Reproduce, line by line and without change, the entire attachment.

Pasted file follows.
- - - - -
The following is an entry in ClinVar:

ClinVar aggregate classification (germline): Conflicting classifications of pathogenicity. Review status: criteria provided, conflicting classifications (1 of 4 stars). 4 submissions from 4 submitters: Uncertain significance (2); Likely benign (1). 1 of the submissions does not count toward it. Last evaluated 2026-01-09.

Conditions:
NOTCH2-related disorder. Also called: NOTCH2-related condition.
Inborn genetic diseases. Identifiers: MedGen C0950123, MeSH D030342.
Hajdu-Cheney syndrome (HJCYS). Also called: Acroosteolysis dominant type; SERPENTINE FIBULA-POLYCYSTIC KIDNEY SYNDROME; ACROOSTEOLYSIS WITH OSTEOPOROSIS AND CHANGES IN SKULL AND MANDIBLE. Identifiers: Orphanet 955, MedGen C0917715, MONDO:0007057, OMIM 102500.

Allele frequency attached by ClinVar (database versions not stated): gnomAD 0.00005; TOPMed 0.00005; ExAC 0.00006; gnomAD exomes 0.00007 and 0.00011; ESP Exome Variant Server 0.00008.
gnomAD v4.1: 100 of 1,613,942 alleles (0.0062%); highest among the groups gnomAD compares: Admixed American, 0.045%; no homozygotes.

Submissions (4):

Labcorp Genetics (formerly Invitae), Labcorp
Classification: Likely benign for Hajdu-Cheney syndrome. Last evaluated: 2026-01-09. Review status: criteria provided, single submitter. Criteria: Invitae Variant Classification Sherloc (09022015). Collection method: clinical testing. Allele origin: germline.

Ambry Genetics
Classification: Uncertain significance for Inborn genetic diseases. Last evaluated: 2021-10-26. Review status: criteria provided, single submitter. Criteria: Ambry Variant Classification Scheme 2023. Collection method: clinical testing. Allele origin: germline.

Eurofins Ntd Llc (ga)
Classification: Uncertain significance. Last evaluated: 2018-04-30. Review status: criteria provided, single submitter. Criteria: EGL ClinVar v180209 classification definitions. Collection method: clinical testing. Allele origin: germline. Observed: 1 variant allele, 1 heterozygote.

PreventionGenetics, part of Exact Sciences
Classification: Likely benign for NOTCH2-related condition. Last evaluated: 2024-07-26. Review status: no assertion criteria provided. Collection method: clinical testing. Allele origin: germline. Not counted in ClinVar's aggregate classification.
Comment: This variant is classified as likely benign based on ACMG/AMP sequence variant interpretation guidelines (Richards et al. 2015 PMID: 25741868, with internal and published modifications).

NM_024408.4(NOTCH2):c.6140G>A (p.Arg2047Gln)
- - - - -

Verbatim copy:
The following is an entry in ClinVar:

ClinVar aggregate classification (germline): Conflicting classifications of pathogenicity. Review status: criteria provided, conflicting classifications (1 of 4 stars). 4 submissions from 4 submitters: Uncertain significance (2); Likely benign (1). 1 of the submissions does not count toward it. Last evaluated 2026-01-09.

Conditions:
NOTCH2-related disorder. Also called: NOTCH2-related condition.
Inborn genetic diseases. Identifiers: MedGen C0950123, MeSH D030342.
Hajdu-Cheney syndrome (HJCYS). Also called: Acroosteolysis dominant type; SERPENTINE FIBULA-POLYCYSTIC KIDNEY SYNDROME; ACROOSTEOLYSIS WITH OSTEOPOROSIS AND CHANGES IN SKULL AND MANDIBLE. Identifiers: Orphanet 955, MedGen C0917715, MONDO:0007057, OMIM 102500.

Allele frequency attached by ClinVar (database versions not stated): gnomAD 0.00005; TOPMed 0.00005; ExAC 0.00006; gnomAD exomes 0.00007 and 0.00011; ESP Exome Variant Server 0.00008.
gnomAD v4.1: 100 of 1,613,942 alleles (0.0062%); highest among the groups gnomAD compares: Admixed American, 0.045%; no homozygotes.

Submissions (4):

Labcorp Genetics (formerly Invitae), Labcorp
Classification: Likely benign for Hajdu-Cheney syndrome. Last evaluated: 2026-01-09. Review status: criteria provided, single submitter. Criteria: Invitae Variant Classification Sherloc (09022015). Collection method: clinical testing. Allele origin: germline.

Ambry Genetics
Classification: Uncertain significance for Inborn genetic diseases. Last evaluated: 2021-10-26. Review status: criteria provided, single submitter. Criteria: Ambry Variant Classification Scheme 2023. Collection method: clinical testing. Allele origin: germline.

Eurofins Ntd Llc (ga)
Classification: Uncertain significance. Last evaluated: 2018-04-30. Review status: criteria provided, single submitter. Criteria: EGL ClinVar v180209 classification definitions. Collection method: clinical testing. Allele origin: germline. Observed: 1 variant allele, 1 heterozygote.

PreventionGenetics, part of Exact Sciences
Classification: Likely benign for NOTCH2-related condition. Last evaluated: 2024-07-26. Review status: no assertion criteria provided. Collection method: clinical testing. Allele origin: germline. Not counted in ClinVar's aggregate classification.
Comment: This variant is classified as likely benign based on ACMG/AMP sequence variant interpretation guidelines (Richards et al. 2015 PMID: 25741868, with internal and published modifications).

NM_024408.4(NOTCH2):c.6140G>A (p.Arg2047Gln)